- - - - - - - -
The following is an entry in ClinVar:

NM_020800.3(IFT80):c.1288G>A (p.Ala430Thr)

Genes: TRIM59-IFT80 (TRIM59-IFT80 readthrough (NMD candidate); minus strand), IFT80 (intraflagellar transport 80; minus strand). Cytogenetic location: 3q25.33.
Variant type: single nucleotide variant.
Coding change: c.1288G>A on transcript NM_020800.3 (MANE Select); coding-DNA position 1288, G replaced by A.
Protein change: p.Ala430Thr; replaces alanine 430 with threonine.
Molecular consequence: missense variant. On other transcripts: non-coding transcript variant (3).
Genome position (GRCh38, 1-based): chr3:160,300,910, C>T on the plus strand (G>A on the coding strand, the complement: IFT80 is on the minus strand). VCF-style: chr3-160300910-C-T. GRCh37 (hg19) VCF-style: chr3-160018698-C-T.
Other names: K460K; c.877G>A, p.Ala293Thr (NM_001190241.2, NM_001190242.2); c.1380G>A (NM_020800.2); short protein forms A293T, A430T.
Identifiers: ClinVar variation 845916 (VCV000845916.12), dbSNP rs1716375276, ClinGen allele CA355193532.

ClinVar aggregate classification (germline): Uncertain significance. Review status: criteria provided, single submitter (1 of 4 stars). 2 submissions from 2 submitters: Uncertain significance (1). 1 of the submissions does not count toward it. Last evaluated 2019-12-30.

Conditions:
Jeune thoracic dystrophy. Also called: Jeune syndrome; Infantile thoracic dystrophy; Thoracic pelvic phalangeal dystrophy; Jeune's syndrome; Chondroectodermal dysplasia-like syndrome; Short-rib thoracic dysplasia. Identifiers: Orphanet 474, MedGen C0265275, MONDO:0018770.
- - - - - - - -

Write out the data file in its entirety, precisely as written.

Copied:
The following is an entry in ClinVar:

NM_020800.3(IFT80):c.1288G>A (p.Ala430Thr)

Genes: TRIM59-IFT80 (TRIM59-IFT80 readthrough (NMD candidate); minus strand), IFT80 (intraflagellar transport 80; minus strand). Cytogenetic location: 3q25.33.
Variant type: single nucleotide variant.
Coding change: c.1288G>A on transcript NM_020800.3 (MANE Select); coding-DNA position 1288, G replaced by A.
Protein change: p.Ala430Thr; replaces alanine 430 with threonine.
Molecular consequence: missense variant. On other transcripts: non-coding transcript variant (3).
Genome position (GRCh38, 1-based): chr3:160,300,910, C>T on the plus strand (G>A on the coding strand, the complement: IFT80 is on the minus strand). VCF-style: chr3-160300910-C-T. GRCh37 (hg19) VCF-style: chr3-160018698-C-T.
Other names: K460K; c.877G>A, p.Ala293Thr (NM_001190241.2, NM_001190242.2); c.1380G>A (NM_020800.2); short protein forms A293T, A430T.
Identifiers: ClinVar variation 845916 (VCV000845916.12), dbSNP rs1716375276, ClinGen allele CA355193532.

ClinVar aggregate classification (germline): Uncertain significance. Review status: criteria provided, single submitter (1 of 4 stars). 2 submissions from 2 submitters: Uncertain significance (1). 1 of the submissions does not count toward it. Last evaluated 2019-12-30.

Conditions:
Jeune thoracic dystrophy. Also called: Jeune syndrome; Infantile thoracic dystrophy; Thoracic pelvic phalangeal dystrophy; Jeune's syndrome; Chondroectodermal dysplasia-like syndrome; Short-rib thoracic dysplasia. Identifiers: Orphanet 474, MedGen C0265275, MONDO:0018770.